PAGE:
Centre for Climate Justice influences report on UK Aid Spending

Wed, 08 May 2019 13:58:00 BST
Professor Tahseen Jafry
Professor Tahseen Jafry

A landmark report from the UK’s International Development Select Committee calling for major changes in the way the country’s £13.9 billion Aid budget is spent is being welcomed by the Director of the University’s Centre for Climate Justice, Professor Tahseen Jafry.

Prof Jafry said: “Placing climate change at the centre of the UK’s Aid Strategy and Funding is an important development.  We were invited to present our research to the Committee, and it is encouraging to see that MPs have not only embraced our evidence but are using it to underpin many of the recommendations they are now pressing to be adopted. This must happen without delay.”

She continued: “There is growing evidence of a Global Climate Emergency and the Committee has accepted the principles of Climate Justice should be used to guide our decisions on aid spending in the future. This means helping the world’s most vulnerable communities to re-build lives, build resilience to future extreme weather events and work towards sustainable development and a climate just world.”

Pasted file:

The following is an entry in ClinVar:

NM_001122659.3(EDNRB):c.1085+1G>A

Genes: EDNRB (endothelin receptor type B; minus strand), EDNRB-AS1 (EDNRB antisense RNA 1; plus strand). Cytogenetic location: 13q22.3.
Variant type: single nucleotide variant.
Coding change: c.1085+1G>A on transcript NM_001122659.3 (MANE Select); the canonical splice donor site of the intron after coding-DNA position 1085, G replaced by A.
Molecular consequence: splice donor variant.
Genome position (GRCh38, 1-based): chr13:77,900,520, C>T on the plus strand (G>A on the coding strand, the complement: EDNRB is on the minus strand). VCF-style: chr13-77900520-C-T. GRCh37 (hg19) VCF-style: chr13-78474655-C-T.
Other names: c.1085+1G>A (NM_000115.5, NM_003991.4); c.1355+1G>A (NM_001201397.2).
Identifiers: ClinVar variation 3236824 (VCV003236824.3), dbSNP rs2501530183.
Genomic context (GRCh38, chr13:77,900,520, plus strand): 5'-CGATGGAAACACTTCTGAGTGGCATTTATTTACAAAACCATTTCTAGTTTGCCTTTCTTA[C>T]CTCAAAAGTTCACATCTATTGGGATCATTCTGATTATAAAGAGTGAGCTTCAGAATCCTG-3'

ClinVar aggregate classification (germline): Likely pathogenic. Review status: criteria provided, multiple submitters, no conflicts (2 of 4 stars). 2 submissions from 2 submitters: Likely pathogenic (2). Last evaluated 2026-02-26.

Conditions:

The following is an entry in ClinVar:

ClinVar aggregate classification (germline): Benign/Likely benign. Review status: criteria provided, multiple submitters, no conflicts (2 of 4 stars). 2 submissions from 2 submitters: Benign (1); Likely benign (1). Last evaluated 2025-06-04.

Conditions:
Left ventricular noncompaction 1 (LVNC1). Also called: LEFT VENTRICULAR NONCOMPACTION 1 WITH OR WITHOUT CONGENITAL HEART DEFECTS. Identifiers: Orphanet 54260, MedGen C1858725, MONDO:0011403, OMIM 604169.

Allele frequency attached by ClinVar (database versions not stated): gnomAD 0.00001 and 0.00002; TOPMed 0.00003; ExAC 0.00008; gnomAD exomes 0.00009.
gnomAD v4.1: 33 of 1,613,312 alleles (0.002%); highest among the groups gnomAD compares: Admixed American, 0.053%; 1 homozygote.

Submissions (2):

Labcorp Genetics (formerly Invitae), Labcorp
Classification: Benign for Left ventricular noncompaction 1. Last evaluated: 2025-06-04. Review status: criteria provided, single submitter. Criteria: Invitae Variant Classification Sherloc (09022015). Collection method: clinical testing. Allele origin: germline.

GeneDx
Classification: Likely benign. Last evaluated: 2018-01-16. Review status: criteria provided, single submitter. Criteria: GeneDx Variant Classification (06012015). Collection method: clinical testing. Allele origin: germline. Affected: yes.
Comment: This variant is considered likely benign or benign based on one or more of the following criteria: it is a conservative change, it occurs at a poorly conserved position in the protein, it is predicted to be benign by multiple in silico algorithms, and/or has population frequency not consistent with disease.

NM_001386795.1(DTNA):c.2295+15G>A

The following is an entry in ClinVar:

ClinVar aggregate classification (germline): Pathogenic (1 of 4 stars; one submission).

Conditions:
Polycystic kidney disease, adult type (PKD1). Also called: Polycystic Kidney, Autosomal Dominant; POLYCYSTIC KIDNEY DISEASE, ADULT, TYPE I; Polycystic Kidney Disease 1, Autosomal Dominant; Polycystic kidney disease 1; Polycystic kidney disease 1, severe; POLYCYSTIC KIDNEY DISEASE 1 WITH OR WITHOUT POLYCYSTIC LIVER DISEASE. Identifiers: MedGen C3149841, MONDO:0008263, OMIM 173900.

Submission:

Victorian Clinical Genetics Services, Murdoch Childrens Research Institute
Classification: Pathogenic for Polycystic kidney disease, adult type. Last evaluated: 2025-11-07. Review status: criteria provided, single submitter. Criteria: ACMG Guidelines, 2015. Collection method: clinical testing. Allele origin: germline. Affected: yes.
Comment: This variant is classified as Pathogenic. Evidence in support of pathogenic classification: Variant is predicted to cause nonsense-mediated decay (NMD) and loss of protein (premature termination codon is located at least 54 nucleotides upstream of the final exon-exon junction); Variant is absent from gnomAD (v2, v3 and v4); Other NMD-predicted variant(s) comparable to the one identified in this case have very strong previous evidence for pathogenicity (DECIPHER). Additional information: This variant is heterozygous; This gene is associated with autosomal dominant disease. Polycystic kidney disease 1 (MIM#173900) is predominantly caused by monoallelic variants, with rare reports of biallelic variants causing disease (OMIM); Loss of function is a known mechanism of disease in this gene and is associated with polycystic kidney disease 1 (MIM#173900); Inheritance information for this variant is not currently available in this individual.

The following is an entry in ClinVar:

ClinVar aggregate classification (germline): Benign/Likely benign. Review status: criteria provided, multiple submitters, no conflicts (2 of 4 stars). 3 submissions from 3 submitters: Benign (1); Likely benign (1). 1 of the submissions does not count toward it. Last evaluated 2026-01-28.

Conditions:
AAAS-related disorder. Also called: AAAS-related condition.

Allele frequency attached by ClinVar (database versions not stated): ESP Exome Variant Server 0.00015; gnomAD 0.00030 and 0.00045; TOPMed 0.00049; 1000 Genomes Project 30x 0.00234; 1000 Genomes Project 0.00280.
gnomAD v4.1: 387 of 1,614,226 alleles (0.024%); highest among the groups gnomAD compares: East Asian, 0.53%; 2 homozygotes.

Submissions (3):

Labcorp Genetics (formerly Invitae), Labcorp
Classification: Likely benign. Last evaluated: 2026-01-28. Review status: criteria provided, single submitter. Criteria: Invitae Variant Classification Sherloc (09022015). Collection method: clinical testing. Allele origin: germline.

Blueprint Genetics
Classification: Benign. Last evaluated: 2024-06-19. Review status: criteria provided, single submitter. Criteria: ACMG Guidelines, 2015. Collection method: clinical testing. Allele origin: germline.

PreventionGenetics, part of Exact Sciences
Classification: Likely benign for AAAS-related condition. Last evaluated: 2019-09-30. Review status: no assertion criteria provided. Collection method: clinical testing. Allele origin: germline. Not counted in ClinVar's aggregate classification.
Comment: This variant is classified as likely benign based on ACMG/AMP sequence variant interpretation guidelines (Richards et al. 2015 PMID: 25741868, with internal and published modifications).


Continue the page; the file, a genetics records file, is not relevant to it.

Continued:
Professor Jafry, who is chairing the world’s first international Forum on Climate Justice in Glasgow next month, was invited to Westminster to explain the concept of Climate Justice to the Committee. She said: “At the moment, the way money designated to tackle climate change is spent makes it difficult for developing countries to access finance, and actually discourages local-level involvement. It means the projects our Development Aid is funding are predominantly large-scale projects, often with little benefit to recipient countries.”

This report calls for radical changes in international climate finance spending, using the principles of Climate Justice to ensure this money brings maximum benefits in addressing both the causes and impacts of climate change while promoting sustainable development.  We asked MPs to recommend this step change in the way our aid programme is designed. They have listened, the Secretary of State for International Development says he is taking this report very seriously and now we need the UK Government to act.”

The report also references the Centre for Climate Justice’s ground-breaking research on climate migration and population displacement and recognises international policy frameworks, aid interventions, and national instruments do not adequately address the needs of people forced to move as a result of climate change. Professor Jafry said: “It is encouraging to see the committee advocating the UK Government should support this emerging area of research which is at the heart of our Centre’s work. We urgently need to improve data on climate migration, and the UK could be leading the global conversation around how aid delivery structures and international frameworks will need to adapt.”

Read more on Prof Jafry’s blog